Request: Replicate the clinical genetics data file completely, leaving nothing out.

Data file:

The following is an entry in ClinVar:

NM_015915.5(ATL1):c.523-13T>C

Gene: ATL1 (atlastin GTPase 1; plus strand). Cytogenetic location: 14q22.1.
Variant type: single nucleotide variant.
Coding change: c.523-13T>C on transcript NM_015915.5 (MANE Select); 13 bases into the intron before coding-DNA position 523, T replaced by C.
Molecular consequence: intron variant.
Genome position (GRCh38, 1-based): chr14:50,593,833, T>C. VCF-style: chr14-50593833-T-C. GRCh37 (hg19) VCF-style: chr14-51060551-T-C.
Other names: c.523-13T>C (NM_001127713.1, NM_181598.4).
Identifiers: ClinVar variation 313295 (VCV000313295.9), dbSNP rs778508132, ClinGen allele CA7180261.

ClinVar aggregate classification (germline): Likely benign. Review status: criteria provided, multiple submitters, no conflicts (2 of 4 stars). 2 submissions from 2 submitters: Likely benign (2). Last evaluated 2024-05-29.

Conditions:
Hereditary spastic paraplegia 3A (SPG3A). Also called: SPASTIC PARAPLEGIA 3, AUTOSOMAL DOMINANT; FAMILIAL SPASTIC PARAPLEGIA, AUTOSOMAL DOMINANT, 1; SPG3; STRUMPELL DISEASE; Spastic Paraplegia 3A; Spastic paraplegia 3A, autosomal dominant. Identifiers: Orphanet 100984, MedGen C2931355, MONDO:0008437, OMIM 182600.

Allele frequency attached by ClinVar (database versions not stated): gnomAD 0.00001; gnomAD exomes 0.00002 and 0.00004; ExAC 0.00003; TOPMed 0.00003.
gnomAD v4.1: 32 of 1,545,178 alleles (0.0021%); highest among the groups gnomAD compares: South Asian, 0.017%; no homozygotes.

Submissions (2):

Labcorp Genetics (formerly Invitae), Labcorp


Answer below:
The following is an entry in ClinVar:

NM_015915.5(ATL1):c.523-13T>C

Gene: ATL1 (atlastin GTPase 1; plus strand). Cytogenetic location: 14q22.1.
Variant type: single nucleotide variant.
Coding change: c.523-13T>C on transcript NM_015915.5 (MANE Select); 13 bases into the intron before coding-DNA position 523, T replaced by C.
Molecular consequence: intron variant.
Genome position (GRCh38, 1-based): chr14:50,593,833, T>C. VCF-style: chr14-50593833-T-C. GRCh37 (hg19) VCF-style: chr14-51060551-T-C.
Other names: c.523-13T>C (NM_001127713.1, NM_181598.4).
Identifiers: ClinVar variation 313295 (VCV000313295.9), dbSNP rs778508132, ClinGen allele CA7180261.

ClinVar aggregate classification (germline): Likely benign. Review status: criteria provided, multiple submitters, no conflicts (2 of 4 stars). 2 submissions from 2 submitters: Likely benign (2). Last evaluated 2024-05-29.

Conditions:
Hereditary spastic paraplegia 3A (SPG3A). Also called: SPASTIC PARAPLEGIA 3, AUTOSOMAL DOMINANT; FAMILIAL SPASTIC PARAPLEGIA, AUTOSOMAL DOMINANT, 1; SPG3; STRUMPELL DISEASE; Spastic Paraplegia 3A; Spastic paraplegia 3A, autosomal dominant. Identifiers: Orphanet 100984, MedGen C2931355, MONDO:0008437, OMIM 182600.

Allele frequency attached by ClinVar (database versions not stated): gnomAD 0.00001; gnomAD exomes 0.00002 and 0.00004; ExAC 0.00003; TOPMed 0.00003.
gnomAD v4.1: 32 of 1,545,178 alleles (0.0021%); highest among the groups gnomAD compares: South Asian, 0.017%; no homozygotes.

Submissions (2):

Labcorp Genetics (formerly Invitae), Labcorp